A Peep into Royal Treasuries - from Harper's
The Hasné, or imperial treasury, of Constantinople, contains a costly
collection of ancient armor and coats of mail worn by the Sultans. The
most remarkable is that of Sultan Murad II., the conqueror of Bagdad.
The head-piece of this suit is of gold and silver, almost covered with
precious stones; the diadem surrounding the turban is composed of three
emeralds of the purest water and large size, while the collar is formed
of twenty-two large and magnificent diamonds.
In the same collection is a curious ornament, in the shape of an
elephant, of massive gold, standing on a pedestal formed of enormous
pearls placed side by side. There is also a table, thickly inlaid with
Oriental topazes, presented by the Empress Catherine of Russia to the
Vizier Baltadji Mustapha, together with a very remarkable collection of
ancient costumes, trimmed with rare furs, and literally covered with
precious stones. The divans and cushions, formerly in the throne-room of
the Sultans, are gorgeous; the stuff of which the cushions are made is
pure tissue of gold, without any mixture of silk whatever, and is
embroidered with pearls, weighing about thirty-six hundred drachmas.
Children's cradles of solid gold, inlaid with precious stones; vases of
immense value in rock-crystal, gold, and silver, incrusted with rubies,
emeralds, and diamonds; daggers, swords, and shields, beautifully
wrought and richly jewelled—all tell a story of ancient grandeur and
wealth, when the Ottoman power was a reality, and Western Europe
trembled before the descendant of the son of Amurath.
Notwithstanding these jewelled riches of Turkey, however, they are
surpassed by the splendor of the Shah of Persia's treasury, the contents
of which have accumulated in successive periods.
Nadir Shah of Persia, in the first half of the eighteenth century,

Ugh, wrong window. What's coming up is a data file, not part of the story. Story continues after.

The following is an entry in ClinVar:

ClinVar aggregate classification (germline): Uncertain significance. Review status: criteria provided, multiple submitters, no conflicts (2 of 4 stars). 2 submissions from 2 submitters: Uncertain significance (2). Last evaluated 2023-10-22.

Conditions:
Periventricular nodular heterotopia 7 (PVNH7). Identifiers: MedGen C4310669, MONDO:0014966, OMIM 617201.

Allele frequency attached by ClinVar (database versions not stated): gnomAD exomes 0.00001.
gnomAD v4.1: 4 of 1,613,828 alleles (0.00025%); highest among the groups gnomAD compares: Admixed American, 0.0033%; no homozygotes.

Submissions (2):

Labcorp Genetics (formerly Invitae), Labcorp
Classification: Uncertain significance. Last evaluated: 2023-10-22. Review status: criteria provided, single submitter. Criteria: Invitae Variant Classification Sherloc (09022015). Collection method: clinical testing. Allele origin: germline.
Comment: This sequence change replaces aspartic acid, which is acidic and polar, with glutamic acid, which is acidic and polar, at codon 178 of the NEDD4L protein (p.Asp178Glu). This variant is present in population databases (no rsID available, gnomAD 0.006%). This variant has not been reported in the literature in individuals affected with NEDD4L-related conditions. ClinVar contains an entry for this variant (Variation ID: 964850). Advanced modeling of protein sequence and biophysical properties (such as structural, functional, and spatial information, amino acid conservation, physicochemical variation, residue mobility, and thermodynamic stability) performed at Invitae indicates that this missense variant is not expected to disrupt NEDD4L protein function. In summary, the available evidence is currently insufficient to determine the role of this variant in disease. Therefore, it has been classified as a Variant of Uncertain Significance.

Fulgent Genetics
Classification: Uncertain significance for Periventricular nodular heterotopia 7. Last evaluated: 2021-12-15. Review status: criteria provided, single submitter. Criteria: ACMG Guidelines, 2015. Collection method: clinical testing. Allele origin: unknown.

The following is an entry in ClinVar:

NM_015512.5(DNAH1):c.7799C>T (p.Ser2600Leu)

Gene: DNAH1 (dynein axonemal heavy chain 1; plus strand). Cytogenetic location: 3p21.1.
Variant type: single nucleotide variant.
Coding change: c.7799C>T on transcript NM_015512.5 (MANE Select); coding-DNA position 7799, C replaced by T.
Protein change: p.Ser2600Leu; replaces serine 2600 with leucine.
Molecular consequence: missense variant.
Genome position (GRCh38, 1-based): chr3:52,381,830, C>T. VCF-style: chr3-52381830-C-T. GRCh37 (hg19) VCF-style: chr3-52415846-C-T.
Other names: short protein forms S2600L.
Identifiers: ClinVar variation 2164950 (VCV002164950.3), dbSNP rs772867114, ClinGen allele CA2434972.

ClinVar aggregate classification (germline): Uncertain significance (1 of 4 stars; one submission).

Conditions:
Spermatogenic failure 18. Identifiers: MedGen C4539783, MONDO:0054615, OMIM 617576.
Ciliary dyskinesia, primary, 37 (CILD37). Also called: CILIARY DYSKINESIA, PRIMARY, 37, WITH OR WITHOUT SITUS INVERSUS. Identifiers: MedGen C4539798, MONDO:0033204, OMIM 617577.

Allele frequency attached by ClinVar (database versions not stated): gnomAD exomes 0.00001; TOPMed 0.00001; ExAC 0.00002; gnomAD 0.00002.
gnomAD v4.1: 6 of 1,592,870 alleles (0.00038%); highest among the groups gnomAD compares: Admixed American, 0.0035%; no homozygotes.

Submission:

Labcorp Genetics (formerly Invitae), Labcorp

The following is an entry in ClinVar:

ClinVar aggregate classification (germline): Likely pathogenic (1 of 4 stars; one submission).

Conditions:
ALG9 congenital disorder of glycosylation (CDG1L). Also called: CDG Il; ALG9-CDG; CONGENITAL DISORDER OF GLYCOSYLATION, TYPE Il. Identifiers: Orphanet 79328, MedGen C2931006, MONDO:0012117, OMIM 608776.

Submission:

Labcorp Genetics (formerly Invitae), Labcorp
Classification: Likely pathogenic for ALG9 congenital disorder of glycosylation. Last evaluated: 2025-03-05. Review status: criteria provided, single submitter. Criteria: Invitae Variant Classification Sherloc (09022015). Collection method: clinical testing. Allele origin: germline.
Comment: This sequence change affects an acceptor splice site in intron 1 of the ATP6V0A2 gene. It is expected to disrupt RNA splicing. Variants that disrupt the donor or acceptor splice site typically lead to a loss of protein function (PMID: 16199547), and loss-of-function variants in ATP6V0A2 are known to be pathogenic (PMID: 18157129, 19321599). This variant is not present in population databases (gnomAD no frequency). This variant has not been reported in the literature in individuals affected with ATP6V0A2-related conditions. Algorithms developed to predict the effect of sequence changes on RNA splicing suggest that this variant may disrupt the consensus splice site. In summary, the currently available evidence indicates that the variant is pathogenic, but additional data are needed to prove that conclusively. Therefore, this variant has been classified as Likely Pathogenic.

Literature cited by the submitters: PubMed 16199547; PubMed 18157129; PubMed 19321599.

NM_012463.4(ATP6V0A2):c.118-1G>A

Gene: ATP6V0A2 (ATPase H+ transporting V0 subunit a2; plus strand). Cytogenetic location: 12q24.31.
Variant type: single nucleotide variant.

amassed enormous riches by the spoils of war. He is said to have had a
tent made so magnificent and costly as to appear almost fabulous. The
outside was covered with fine scarlet broadcloth, the lining was of
violet-colored satin, on which were representations of all the birds and
beasts in the creation, with trees and flowers; the whole made of
pearls, diamonds, rubies, emeralds, amethysts, and other precious
stones; and the tent poles were decorated in like manner. On both sides
of the peacock throne was a screen, on which were the figures of two
angels in precious stones.
This splendid tent was displayed on all festivals in the public hall at
Herat during the remainder of Nadir Shah's reign.
It would be impossible to describe in a short article the splendor of
the Persian treasury. One extraordinary object may be mentioned: a
two-foot globe covered with jewels from the north pole to the
extremities of the tripod on which the gemmed sphere is placed. His
Majesty had coats embroidered with diamonds and emeralds, rubies,
pearls, and garnets; he had jewelled swords and daggers without number;
so because he did not know what else to do with the rest of his jewels,
he ordered the globe to be constructed, and covered with gems; the
overspreading sea to be of emeralds, and the kingdoms of the world to be
distinguished by jewels of different color.